Name of the monument: Zhalimbet Batyr mausoleum
Typological affiliation: sacred object
Dating of the monument: XIX century
Location of the monument: Aktobe region, Mugalzhar district, 10 km east-north-east of the village of Zhanazhol
Historical information: Zhalimbet batyr lived in the 18th century, was a comrade-in-arms of Kotibar batyr Basenuly and fought against the royal power.
There is a legend among the people about Zhalimbet batyr: “Zhalimbet batyr had a mane on his back. In the spring, despite the high water, he swam along the Kumzhargan River back and forth, pushing the melting ice with his hands. Steam emanated from the body of Zhalimbet batyr, and the ice adhered to the mane melted. Batyr was very strong, courageous, warlike. There were times when he walked almost naked”.
Zhalimbet batyr was also a brave, far-sighted person who called on the Kazakhs, united to resist the enemy.
In wartime, a group of horsemen led by Baldygul and Basygul from the Uak clan, who had migrated from the Middle Zhuz, drove past the village of Zhalimbet batyr. Rural horsemen wanted to take away their horses, but they were frightened by the menacing look of Baldygul and Basygul. Hearing this, Zhalimbet appeased his horsemen, and also invited Baldygul and Basygul to visit. From them he learned that they suffered from the raids of enemies, as well as the oppression of the tsarist army.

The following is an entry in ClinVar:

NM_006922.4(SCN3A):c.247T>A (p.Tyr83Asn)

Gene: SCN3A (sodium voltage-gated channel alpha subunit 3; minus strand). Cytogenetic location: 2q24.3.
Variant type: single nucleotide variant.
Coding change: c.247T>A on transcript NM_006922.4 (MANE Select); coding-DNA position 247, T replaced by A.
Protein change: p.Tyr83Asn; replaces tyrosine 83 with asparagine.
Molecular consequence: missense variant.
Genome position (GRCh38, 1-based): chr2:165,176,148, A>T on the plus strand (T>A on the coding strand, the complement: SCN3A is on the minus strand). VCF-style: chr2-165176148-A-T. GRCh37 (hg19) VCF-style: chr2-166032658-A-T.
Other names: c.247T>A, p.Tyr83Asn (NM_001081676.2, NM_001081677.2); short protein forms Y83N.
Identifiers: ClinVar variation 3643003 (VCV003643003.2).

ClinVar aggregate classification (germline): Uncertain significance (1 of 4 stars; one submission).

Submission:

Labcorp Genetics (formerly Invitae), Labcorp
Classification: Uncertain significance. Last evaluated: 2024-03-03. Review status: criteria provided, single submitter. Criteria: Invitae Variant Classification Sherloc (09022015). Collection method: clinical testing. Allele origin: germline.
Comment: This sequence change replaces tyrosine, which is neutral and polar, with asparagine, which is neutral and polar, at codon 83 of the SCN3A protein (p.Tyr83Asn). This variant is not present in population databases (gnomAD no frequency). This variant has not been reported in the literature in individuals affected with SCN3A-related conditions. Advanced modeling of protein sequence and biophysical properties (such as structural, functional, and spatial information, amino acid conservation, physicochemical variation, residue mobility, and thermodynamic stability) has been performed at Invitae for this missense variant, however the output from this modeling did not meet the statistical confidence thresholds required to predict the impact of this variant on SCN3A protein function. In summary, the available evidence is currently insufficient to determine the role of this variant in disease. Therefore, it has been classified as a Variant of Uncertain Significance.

Zhalimbet invited Baldygul to stay in his village permanently, and also promised to provide support in hostilities. So they all remained in the lands of the Nazar clan. Subsequently, Zhalimbet married his daughter Kamka to Baldygul. Basygul remained to live in the lands of the Saugabaev clan Nazar.
Description and characteristics of the monument: a portal-domed mausoleum, rectangular in plan, built of burnt bricks, adobe bricks on a foundation of household stone on mortar. The pylons have been preserved from the portal located on the southern facade. The skeleton of the building has developed corner structures, which are deep niches with conchs, which form independent chambers from the outside. A low wide drum with a dome of true masonry, which has a rather wide span, is also characteristic. Deep lancet niches are also arranged in the walls of the interior between the corner niches. The surface of the chamber was plastered and whitewashed; the soffits of the arches of the niches retained traces of the ornamental coloring of plant and geometric motifs in yellow and black paint.